The B-Movie Isle: Shout Factory’s Into the Night (Shout Select)
The B-Movie Isle/Adam takes a look at John Landis’ near forgotten gem Into the Night being released by Shout Select. The comedic thriller starring Jeff Goldblum and Michelle Pfeiffer is ripe for rediscovery. How many film director cameos can you spot? Why was this forgotten again? Is this prime Goldblum or Goldblum at his most Goldblum-iest? How much was Landis inspired by Scorsese’s After Hours? Read More …
I love when I find a film from a filmmaker that I had no clue existed. Yes, yes, yes, bad on me that I’ve never checked IMDb for John Landis’ entire filmography. That being said there is always a thrill when you realize there’s something new to see. Landis is a filmmaker that it wasn’t until my mid-teens I realized had directed so many of my favorite comedies; Trading Places, The Blues Brothers, Coming to America. All are top 25 comedies for me. American Werewolf in London… I can’t even begin to describe my love for that film that is the perfect mixture of Horror and Comedy. Into the Night has him making a Thriller with Comedic elements.
Be warned, Into the Night though funny is constructed much in the same way that American Werewolf in London is. That is to say that its comedy is truly funny and its thrills are truly thrilling. The film has no qualms with pulling the rug out from under you mid-laugh. This is something that is done quite often and quite effectively.
The moment I fell in love with Into the Night was twenty minutes in as a group of Iranian hitman try to kill Diana (Pfeiffer). Said Iranian hitman that tries to take Diana out is none other than director John Landis. Diana is able to get away from him and thus begins our film. It’s the moment of escape and the way that Landis plays the role. Landis without vanity plays the stupidest of the Iranian hitmen in the film (there are four). It’s a moment in which a director will do just about anything to entertain you and sums up exactly why I’ve seen this film three times Into the Night since getting the review copy.
Much of one’s enjoyment will also derive from your feelings on Jeff Goldblum as a lead. As Ed Okin, this is prime Goldblum; befuddled, dazed, suttery, witty, egotistical… everything anyone enjoys about a truly great Goldblum performance is here. Into the Night finds Goldblum in the Jimmy Stewart/Cary Grant mold as the confused and very exhausted hero stuck in the middle of a situation he wants no part in. Goldblum as Okin takes everything that the film throws at it; Iranian hitmen, British assassins that oddly resemble David Bowie, Michelle Pfeiffer and Bruce McGill as brother and sister and a host of directors in cameos. The actor manages to be the film’s secret weapon easily handling any tonal shift that Landis and screenwriter Ron Koslow throws his way.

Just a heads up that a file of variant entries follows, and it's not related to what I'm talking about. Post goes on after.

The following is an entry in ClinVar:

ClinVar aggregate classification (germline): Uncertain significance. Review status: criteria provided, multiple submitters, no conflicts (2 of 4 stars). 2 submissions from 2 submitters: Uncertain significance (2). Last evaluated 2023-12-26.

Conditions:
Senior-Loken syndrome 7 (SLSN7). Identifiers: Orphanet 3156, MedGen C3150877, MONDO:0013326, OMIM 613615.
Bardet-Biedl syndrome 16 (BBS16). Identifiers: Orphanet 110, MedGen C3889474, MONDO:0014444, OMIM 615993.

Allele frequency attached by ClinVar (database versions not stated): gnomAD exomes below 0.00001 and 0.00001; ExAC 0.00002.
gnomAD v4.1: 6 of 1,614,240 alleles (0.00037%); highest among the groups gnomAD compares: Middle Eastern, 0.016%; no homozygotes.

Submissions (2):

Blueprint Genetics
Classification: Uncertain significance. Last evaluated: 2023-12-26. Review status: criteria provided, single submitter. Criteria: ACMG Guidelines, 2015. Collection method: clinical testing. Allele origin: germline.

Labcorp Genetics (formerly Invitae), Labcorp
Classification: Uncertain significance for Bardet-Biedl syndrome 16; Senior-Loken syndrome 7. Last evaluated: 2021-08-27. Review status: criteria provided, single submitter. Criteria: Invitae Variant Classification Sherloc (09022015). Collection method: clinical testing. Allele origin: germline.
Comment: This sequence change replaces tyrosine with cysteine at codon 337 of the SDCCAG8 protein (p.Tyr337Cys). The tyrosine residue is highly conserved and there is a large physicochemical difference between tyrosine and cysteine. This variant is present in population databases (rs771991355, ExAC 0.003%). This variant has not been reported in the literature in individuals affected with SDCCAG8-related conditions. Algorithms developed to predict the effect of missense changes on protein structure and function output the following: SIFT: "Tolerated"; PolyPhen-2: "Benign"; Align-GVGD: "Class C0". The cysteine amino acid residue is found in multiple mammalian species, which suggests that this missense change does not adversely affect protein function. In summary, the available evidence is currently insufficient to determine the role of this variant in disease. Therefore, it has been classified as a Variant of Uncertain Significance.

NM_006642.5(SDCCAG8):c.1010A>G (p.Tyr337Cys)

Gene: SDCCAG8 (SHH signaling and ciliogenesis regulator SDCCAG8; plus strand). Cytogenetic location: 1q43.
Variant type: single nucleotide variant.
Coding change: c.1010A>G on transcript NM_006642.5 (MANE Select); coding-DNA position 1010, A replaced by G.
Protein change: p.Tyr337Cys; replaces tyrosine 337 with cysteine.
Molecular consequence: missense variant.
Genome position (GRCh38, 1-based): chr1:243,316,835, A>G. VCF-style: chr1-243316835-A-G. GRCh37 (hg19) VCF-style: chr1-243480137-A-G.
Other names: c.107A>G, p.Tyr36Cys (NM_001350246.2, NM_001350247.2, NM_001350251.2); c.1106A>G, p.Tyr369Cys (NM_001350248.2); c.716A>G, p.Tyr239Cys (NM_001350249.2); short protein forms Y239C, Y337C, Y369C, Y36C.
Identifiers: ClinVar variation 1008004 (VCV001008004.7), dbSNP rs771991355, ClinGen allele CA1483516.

Into the Night is as much a love letter to Hitchcock as it is to the City of LA. Landis creates a very specific stage to set his film in LA. From the Valley to LAX to Culver City Studios to Malibu, Landis guides us through an LA cityscape. Landis ensures that these are not your usual jaunts to typical locations but find unique places to stage the film. Landis could not resist the prospect of filming an entire action scene in the LAX terminals, something that could never be done now.
A great entry into the subgenre of bad late night adventures, Into the Night does just about everything and anything a film can do to entertain. Like the best entries of the genres, Adventures in Baby Sitting and After Hours, there’s a degree of cruelty that’s hilarious. Into the Night is Landis at his most nimble and skilled doing what he does best; mixing genres.
Shout Select managed to procure a great transfer of the film. Mostly set at night, the disc is able to produce that specific LA Nighttime look that was so prevalent Post-Terminator (yes, I am aware that this film was produced at the same time). As with any night time shot film contrast and black levels are key and this transfer delivers a very pleasing picture that’s tuned perfectly.
They include the following
- John Landis: “Back Into The Night”
- Jeff Goldblum: “Requiem For An Insomniac”
- Award-Winning Documentary B.B. King Into The Night
- Original Theatrical Trailer
The film comes with three great featurettes totally about 75 minutes of extra content.
John Landis: “Back Into The Night” is a 25 minute long form interview discussion with Landis about the making of the film. Landis packs as many laughs and entertaining stories as the film itself. The story about Jack Nicholson almost being casted in the lead is a highlight of the interview.
Jeff Goldblum: “Requiem For An Insomniac” is a 20 minute interview with the man, the myth, the legend himself. Quite the charming interview from the actor as he recounts his work on the film and working with the various stars and Landis.
B.B. King Into The Night the thirty minute short documentary directed by John Landis about the making of the title song of the film (and the music video). This documentary is similar to the archival featurettes on the Streets of Fire disc released earlier this past summer. It’s this kind of great undiscovered content they place on the disc that make these Shout Select releases so much fun and exciting.
The Bottom Shelf
Into the Night is an film ripe for discovery, add a great compliment of supplemental material make this an easy recommend.